The Bulldog Track
A grandson’s story of an ordinary man’s war and survival on the other Kokoda trail
By Peter Phelps
Published by Hachette Australia
RRP $29.99 in paperback • ISBN 9780733639777
Peter Phelps’ dad George Phelps was ten years old in September 1939 when his father Tom Phelps left Sydney for Bulolo in the New Guinea highlands to work as a gold miner and carpenter on a three-year contract.
Seventy-five years later, Tom’s grandson, actor and writer Peter Phelps, has pieced together the story of his grandfather’s survival, thanks in part to the remaining physical evidence of a rudimentary diary written with carpenter’s pencil on his pith helmet, which he headed: ‘Walk across New Guinea’.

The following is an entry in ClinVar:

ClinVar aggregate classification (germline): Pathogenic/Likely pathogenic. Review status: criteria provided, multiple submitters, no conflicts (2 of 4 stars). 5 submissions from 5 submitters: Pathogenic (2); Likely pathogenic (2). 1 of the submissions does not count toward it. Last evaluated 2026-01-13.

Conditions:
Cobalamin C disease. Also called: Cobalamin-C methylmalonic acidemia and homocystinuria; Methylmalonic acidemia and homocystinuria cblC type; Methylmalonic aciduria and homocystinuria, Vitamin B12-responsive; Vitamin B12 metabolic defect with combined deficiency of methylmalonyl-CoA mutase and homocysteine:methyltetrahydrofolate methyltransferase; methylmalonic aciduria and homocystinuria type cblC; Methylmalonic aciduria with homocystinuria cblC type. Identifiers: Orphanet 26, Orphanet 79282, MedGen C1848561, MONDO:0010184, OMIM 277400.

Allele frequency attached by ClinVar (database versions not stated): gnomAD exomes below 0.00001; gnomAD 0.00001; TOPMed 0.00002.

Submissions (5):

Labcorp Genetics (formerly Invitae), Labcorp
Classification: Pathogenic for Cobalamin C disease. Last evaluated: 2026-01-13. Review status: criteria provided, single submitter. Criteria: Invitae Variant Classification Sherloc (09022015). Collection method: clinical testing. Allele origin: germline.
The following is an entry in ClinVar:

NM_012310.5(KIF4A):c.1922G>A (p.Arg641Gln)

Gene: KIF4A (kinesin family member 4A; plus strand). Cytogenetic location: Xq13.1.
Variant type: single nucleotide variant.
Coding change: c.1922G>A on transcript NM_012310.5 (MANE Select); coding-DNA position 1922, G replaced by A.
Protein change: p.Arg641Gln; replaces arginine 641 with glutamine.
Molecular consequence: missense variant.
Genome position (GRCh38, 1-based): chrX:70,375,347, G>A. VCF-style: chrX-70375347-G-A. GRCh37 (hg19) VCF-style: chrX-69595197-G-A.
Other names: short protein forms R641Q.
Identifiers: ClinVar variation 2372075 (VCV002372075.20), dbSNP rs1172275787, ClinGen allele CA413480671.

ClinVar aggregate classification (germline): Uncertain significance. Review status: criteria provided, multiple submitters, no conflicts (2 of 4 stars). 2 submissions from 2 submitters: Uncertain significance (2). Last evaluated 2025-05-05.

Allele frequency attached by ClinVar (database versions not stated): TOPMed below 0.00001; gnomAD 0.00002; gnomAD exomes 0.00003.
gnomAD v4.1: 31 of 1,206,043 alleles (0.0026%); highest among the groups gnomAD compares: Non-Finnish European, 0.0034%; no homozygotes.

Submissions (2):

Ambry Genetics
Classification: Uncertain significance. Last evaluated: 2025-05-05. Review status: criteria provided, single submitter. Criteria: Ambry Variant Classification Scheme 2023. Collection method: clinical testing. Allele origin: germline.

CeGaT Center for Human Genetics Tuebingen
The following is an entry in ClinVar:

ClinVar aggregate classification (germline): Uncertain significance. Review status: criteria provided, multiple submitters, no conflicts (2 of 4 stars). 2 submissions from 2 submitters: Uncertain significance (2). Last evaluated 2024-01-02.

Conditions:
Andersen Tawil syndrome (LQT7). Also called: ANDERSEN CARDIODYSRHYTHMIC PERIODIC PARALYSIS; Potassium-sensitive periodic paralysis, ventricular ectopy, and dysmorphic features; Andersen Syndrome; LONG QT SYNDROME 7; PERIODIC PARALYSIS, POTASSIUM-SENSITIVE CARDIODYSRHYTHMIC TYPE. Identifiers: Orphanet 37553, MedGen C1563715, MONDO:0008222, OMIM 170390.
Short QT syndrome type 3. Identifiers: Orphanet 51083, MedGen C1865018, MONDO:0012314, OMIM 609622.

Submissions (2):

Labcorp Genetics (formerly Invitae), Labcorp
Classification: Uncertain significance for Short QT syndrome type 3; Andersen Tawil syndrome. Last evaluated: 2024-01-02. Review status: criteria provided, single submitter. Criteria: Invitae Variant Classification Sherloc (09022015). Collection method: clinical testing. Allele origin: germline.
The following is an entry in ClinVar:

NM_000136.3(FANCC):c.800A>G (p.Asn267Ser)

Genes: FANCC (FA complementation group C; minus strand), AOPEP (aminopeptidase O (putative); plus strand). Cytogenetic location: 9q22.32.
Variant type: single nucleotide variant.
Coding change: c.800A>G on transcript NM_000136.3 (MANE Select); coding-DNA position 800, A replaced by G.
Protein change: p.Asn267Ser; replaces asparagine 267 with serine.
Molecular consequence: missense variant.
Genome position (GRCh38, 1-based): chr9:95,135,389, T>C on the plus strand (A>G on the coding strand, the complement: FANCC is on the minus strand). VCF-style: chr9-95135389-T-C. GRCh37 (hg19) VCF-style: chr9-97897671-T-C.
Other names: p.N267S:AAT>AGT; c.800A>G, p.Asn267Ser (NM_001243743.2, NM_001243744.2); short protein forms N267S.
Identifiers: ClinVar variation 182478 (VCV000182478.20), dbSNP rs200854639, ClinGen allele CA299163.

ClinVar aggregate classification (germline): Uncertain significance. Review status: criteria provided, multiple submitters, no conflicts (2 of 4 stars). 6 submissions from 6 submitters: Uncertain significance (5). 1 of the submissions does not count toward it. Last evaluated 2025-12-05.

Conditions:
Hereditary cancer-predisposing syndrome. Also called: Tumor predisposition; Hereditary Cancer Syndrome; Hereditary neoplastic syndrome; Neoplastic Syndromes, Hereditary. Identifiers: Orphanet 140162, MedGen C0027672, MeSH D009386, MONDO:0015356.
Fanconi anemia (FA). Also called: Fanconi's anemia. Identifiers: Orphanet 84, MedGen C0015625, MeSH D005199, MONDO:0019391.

Amazingly there were photos too that survived the escape, some taken en route. Tom Phelps had initially attempted to join the Australian Army after the Japanese attack on the town, but he was rejected as unfit. As Phelps writes, ‘Gold-dredge workers who lived in Bulolo ….. became either full-time soldiers or unemployed evacuees.’
Faced with the awful prospect of becoming a casualty of war as the Japanese advanced, Phelps set out with his mates to walk through some of the most rugged terrain on earth – the Bulldog Track – to safety.
Travelling by whatever means was available, Tom Phelps, half-starved and suffering malaria, would eventually make it home. This is his inspiring story of survival against the odds.